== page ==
Authors: Roger Ellman
While the parameters, Z and A, of atomic nuclei indicate a general structural pattern for the nuclei, the exact nuclear masses in their fine differences seem not to exhibit the orderly kind of logical system that nature must exhibit. At first consideration atomic nuclei are considered as an assembly of Z protons and N = A - Z neutrons. That description is not to say that such an assembling action actually occurs as such. Rather, the assembly point of view is a procedure for determining what the characteristics of the resulting nucleus must be: it must have a mass defect relative to the sum of the masses of those components in an amount equal to that which is required by the theoretical scenario of so assembling the nucleus. Unlike the case of the neutron as a combination of a single proton and electron [see "A New Look at the Neutron and the Lamb Shift"2], the components of an atomic nucleus cannot come together to form the nucleus naturally and unaided because of the mutual electrostatic repulsion of the protons and the electric neutrality of the neutrons. That is, to assemble the particles as in a nucleus and make them stay so assembled requires removing from them the potential energy that they would have when assembled were it not somehow removed. Analysis discloses a comprehensive orderly structure among the nuclear masses of all the nuclear types and isotopes. A component of that analysis and logical order is the family of geometric forms called polytopes, in particular the regular polyhedrons.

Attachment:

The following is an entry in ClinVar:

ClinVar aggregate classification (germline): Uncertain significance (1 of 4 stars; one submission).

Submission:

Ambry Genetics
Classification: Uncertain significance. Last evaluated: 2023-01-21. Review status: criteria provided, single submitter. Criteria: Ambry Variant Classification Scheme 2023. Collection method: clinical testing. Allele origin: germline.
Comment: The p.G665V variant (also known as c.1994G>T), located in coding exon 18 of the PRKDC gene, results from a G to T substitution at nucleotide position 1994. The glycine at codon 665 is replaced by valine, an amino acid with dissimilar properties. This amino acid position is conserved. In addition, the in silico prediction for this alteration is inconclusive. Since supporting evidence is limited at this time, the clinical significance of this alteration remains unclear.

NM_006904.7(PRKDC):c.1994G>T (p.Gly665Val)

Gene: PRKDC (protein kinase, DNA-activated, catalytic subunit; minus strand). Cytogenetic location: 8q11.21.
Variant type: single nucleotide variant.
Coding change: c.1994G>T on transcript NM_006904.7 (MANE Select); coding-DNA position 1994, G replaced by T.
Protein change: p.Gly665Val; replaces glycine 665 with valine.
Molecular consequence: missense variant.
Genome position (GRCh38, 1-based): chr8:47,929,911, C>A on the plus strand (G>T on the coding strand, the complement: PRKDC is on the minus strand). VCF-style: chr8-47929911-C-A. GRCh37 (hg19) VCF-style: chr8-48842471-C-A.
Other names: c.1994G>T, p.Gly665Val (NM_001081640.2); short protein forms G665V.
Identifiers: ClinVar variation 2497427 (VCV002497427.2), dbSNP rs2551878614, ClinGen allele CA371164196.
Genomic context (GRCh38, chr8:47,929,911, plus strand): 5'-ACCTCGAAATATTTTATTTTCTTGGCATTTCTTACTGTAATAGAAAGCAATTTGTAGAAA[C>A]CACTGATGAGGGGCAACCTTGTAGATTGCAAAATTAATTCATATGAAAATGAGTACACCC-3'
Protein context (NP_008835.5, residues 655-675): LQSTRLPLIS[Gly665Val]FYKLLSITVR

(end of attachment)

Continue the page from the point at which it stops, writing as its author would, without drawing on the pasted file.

Comments: recovered from sciprint.org
[v1] 25 Feb 2007
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